In Lesson Six we saw that the special pleadings of the religious sinner were rejected, and that he was found to be even more guilty than the others.
We now attend the final session of the court. The evidences will be brought in, the voice of the law heard and the Judge’s verdict given. Before the case is dosed however, objections are raised in chapter 3:1-5. It is as if some one, roused by the failure of the Jew to put across his pleas of exemption from punishment, rises to his feet. Resenting the blow dealt to Jewish pride he is ready to take the place of a clever lawyer in their defence. He has three great arguments and these he presents in the form of questions. He must be silenced and his arguments must be met before the case is settled.
The first argument is a question of privilege vs. 1. Surely the Jew has some advantage, says this disputant. There must be some profit in having ordinances. You will certainly acknowledge that.
The Answer, vs. 2. Indeed the Jew has advantages. The greatest of all these advantages is that he possesses the Word of God. There is no greater privilege than that.
The second argument is one regarding God’s faithfulness vs. 3. The oracles committed to Israel contain promises to them. Now what if some Jews did not believe—God must do as He promised and does not that promise hold good for all Israelites? Was it not given to the nation as a whole? Will His faith (that is His plighted word) become mere empty sounds because of man’s sin?
The Answer, vs. 4. No one will ever be able to charge God with breach of promise. If there is any untruth, it is on man’s side. God must be right, otherwise He would not be God. David owned the justice of God, he took part with God against himself in Psalm 51 and finds himself guilty “without one plea.” This is the only way blessing can come to a sinner.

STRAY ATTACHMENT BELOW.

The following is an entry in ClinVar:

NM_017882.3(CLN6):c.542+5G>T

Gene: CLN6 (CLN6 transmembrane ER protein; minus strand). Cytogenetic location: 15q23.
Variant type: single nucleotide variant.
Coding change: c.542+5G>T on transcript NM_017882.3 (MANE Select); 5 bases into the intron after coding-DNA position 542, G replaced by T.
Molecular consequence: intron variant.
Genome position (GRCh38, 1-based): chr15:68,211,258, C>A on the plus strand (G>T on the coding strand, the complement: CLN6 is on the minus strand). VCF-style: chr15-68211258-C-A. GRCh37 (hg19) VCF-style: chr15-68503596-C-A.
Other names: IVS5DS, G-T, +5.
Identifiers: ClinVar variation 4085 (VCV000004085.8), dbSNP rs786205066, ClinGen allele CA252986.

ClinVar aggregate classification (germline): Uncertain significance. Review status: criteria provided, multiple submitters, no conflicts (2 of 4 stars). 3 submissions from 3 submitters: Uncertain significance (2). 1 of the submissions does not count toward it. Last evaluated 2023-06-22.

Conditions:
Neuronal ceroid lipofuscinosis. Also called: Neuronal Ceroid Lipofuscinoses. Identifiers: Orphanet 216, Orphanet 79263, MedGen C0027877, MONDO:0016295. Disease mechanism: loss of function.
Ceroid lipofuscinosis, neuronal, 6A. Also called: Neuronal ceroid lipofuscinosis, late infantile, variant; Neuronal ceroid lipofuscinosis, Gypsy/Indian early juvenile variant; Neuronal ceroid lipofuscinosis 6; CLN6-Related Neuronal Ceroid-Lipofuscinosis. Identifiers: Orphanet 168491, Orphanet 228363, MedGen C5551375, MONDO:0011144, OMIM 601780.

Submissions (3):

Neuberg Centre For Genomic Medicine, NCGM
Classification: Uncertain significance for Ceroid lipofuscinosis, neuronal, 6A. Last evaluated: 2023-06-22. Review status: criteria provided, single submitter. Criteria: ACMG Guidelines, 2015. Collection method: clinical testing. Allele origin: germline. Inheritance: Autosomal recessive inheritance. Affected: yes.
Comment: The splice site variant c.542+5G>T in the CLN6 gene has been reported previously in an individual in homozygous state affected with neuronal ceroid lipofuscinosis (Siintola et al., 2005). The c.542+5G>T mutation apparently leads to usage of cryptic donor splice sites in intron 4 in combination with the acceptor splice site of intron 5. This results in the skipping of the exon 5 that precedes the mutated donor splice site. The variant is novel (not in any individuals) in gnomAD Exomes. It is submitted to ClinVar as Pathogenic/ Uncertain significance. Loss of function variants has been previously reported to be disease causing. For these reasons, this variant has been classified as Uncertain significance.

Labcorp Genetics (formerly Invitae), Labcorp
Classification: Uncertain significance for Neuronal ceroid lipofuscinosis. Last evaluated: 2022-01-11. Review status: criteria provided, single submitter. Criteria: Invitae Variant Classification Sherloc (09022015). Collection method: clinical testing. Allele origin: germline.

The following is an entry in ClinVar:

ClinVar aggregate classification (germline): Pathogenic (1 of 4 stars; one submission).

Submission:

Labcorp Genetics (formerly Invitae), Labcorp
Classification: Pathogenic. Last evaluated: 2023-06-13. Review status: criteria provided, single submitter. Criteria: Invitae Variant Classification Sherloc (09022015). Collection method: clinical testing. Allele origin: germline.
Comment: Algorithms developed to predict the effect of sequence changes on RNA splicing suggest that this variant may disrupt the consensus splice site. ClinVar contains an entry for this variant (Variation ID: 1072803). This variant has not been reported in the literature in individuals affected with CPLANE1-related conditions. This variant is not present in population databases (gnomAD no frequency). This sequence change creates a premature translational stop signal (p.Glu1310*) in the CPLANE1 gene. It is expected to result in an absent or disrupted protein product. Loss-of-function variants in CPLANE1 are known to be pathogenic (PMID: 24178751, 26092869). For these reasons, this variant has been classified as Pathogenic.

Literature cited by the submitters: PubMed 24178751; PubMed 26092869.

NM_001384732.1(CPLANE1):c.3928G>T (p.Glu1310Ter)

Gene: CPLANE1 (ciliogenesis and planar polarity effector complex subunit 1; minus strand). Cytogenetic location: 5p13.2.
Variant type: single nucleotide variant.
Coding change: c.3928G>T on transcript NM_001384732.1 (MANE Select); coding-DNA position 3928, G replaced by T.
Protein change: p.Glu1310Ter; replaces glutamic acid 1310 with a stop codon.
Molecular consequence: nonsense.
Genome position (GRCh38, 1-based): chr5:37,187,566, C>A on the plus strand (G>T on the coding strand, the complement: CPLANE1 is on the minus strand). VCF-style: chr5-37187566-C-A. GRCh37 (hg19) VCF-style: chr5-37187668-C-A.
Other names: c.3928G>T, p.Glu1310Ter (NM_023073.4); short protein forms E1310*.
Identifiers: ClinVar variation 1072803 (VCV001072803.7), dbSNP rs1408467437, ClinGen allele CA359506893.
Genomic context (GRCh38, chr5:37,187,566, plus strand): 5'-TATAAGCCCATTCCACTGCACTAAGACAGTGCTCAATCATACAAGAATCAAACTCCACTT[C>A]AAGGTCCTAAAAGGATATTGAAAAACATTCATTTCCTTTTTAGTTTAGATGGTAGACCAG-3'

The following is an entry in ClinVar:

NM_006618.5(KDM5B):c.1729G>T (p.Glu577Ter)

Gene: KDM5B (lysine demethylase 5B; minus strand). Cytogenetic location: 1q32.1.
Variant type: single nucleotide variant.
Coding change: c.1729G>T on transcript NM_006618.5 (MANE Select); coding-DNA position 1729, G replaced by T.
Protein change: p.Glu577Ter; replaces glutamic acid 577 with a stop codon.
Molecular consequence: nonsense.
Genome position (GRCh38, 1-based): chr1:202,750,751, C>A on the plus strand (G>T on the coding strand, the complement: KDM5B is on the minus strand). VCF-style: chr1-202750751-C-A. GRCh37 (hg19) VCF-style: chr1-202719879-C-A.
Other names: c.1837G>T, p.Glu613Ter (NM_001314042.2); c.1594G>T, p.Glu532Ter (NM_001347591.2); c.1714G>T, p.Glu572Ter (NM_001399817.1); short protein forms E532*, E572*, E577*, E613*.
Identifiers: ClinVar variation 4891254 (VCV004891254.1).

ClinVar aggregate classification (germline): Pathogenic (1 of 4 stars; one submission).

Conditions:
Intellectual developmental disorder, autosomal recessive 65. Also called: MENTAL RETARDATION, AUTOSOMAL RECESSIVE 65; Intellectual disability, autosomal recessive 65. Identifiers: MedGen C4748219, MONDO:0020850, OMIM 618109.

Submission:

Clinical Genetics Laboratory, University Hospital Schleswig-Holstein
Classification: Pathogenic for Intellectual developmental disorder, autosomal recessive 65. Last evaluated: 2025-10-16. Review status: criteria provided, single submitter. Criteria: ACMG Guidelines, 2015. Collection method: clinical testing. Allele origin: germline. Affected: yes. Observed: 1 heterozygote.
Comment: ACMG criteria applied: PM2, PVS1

The third argument, vs. 5. The right of God to judge sin. If as you say our unrighteousness commends the righteousness of God is God really righteous in judging the sin that magnifies Him in this way? How can God be just in judging sin when grace abounds through it?
The Answer, vs. 6-8. Certainly God is righteous in judging sin. If He were not He could not judge the world. Sin remains sin even tho God be glorified in it. Have you never seen the glory of the sun displayed in the rainbow across the dark thunder clouds? But the black cloud is none the less a dark thunder cloud. God is glorified in His grace, a grace that is greater than all our sin; but does that make the sinner less guilty? Of course not. Does anyone say, Let us do evil that good may come? God will judge any who speak thus and act on such an unholy principle.
It seems strange that Paul should have been charged with saying that. It may have been because of his ever emphasizing the sovereign grace of God much to the dislike of legalistic teachers. All blessing must come from God since man is totally corrupt and his works are either “wicked” or “dead”. But man’s responsibility is not set aside by his inability to work good, nor by the fact that grace meets him in his sin and saves him.
Now that the objector has been silenced we have the
Summing up of the Case
and the statement of the court’s findings in the judgment against man. On three different occasions God has put on record His verdict about man. The first occasion was in Noah’s day when it was plainly seen that God’s punishment of the impenitent does not change man’s nature. Gen. 8:18-21.
On the second occasion “the Lord looked down from Heaven upon the children of men to see if there were any that did understand, and seek God.” The result of the investigation is recorded. “They are all gone aside, they are together become filthy: there is none that doeth good, no, not one.” Ps. 14:3.
Now, in our chapter on the third occasion we hear God’s testimony about man and the solemn indictment is drawn up and the verdict given.
1. Write the expression “the faith of God” (vs. 3) in other words which are found in the lesson.
2. What about man is proven from the writings of Moses, David and Paul?
3. Make a list of the things “of God” found in Romans 3:1-8.
4. Who will rise up in the judgment and condemn these religious sinners? (Matt. 12).